(re)Making the American Family
Spring Quarter 2015
English 242 C "(re)Making the American Family"
Instructor: R. Allen Baros
This course will interrogate the cultural and political constructions of the American family through literature and cultural production. The role of family has been an ever revered and sometimes questioned concept in American politics and culture. Often used as a basis for organizing economic systems, it has also often been used as a marker of cultural, political, and ethical normativity as it organizes gender, sexuality, and class into formations of power and privilege. Long before and after the Civil Rights movements of the 1960s and 70s, normativity of family often took on the role of a specter, rising up to haunt racialized and non-normative families and their members, reminding them of the distance between themselves and the normative American ideal, or what Audre Lorde calls the “mythical norm.” The figure of family was significant through the Civil Rights movements, leading to ongoing debates about the form and function of the concept. Text for this course will span from the just prior to the period known as the Civil Rights era and move toward our contemporary cultural moment. In order to provide a discussion of family formations and politics unique to the United States and the 20th through 21st century we will largely discuss texts in which race, gender, sexuality, and family all intersect.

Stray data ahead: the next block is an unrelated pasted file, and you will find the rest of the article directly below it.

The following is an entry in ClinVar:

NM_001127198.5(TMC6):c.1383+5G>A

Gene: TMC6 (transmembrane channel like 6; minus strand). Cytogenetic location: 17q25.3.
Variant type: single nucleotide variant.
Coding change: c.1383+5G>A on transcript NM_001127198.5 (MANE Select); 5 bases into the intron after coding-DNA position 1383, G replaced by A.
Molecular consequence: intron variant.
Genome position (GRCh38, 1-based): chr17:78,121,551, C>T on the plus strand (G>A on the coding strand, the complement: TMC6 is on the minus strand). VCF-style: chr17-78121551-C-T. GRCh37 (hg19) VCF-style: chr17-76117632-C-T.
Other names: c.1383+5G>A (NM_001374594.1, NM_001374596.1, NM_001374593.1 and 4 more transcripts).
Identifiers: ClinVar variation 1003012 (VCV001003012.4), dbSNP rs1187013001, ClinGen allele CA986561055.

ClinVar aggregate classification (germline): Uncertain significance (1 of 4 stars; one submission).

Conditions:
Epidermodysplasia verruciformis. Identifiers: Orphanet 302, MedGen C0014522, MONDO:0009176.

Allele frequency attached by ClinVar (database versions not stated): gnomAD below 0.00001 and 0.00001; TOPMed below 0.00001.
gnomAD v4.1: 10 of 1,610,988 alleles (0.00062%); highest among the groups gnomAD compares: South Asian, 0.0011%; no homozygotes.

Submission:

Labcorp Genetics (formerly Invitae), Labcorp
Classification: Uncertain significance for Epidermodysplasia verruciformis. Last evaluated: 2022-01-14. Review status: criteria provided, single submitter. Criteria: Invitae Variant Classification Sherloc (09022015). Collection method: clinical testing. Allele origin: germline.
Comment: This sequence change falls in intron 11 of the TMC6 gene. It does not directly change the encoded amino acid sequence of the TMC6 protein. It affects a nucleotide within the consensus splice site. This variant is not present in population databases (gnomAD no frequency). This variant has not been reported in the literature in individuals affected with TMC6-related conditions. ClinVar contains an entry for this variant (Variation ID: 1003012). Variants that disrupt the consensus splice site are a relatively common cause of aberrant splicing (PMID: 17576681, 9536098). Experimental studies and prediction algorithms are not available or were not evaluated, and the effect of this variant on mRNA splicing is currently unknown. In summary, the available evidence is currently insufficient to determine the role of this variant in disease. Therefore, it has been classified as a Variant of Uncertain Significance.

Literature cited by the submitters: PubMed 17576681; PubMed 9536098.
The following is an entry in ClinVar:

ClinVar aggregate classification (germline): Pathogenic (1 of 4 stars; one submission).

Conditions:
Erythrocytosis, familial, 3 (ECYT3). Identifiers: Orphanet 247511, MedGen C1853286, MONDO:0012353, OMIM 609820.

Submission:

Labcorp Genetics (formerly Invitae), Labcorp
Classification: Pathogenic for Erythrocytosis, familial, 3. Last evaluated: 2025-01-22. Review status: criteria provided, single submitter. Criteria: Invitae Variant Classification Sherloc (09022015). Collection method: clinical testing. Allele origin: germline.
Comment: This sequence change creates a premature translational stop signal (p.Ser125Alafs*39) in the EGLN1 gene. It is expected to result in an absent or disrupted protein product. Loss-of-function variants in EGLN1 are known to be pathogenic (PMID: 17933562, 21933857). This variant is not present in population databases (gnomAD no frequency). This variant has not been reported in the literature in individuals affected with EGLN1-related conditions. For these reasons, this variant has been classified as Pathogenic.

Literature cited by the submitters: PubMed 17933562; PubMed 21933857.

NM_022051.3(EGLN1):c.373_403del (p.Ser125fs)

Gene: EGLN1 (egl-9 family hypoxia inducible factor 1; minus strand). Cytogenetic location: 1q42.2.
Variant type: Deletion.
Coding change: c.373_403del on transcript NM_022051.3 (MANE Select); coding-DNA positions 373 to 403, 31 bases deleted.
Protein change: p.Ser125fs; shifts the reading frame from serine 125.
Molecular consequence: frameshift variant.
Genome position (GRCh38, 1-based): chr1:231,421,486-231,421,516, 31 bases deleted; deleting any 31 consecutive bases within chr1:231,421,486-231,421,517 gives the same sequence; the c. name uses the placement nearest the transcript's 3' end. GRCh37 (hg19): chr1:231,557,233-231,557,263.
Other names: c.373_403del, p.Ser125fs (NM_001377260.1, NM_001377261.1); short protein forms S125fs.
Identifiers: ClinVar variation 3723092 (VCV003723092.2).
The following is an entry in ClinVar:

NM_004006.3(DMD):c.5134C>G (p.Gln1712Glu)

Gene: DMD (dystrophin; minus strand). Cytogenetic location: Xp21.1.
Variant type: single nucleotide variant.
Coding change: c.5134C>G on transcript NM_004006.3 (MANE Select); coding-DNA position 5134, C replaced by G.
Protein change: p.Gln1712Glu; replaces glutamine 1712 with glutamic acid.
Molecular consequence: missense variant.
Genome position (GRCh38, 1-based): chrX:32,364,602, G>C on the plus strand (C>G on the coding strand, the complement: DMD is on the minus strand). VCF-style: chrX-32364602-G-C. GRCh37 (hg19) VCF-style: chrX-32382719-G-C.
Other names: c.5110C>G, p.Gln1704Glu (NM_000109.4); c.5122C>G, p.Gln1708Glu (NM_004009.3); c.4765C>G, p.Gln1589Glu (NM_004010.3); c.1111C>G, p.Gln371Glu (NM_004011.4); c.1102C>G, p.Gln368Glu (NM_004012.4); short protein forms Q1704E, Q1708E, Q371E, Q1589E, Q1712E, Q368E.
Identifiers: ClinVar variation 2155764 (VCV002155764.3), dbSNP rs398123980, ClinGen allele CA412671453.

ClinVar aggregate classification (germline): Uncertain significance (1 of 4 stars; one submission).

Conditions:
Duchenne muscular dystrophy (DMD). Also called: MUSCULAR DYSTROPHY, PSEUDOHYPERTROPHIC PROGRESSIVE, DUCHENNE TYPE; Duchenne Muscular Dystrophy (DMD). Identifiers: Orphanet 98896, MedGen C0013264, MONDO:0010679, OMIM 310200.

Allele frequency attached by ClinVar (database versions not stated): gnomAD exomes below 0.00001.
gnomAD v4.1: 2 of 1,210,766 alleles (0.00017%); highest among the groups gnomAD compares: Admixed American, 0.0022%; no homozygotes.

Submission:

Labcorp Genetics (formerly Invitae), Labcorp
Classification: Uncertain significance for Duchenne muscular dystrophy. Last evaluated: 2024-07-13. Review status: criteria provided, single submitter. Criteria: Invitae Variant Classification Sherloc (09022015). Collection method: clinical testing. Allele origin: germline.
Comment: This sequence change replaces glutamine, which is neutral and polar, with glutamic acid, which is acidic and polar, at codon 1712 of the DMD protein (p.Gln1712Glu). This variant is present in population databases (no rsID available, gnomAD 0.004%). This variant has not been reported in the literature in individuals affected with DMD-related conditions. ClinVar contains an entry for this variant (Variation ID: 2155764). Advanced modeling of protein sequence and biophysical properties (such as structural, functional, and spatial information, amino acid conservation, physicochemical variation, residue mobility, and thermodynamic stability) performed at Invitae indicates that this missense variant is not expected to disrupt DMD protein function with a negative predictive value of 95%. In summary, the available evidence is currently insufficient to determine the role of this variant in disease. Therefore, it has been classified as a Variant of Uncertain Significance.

Primary texts will include: (later texts subject to change)
Pocho by José Antonio Villarreal
No No Boy by John Okada.
Beloved by Toni Morrison
The Rain God by Arturo Islas
We the Animals by Justin Torres
Additional readings via course reader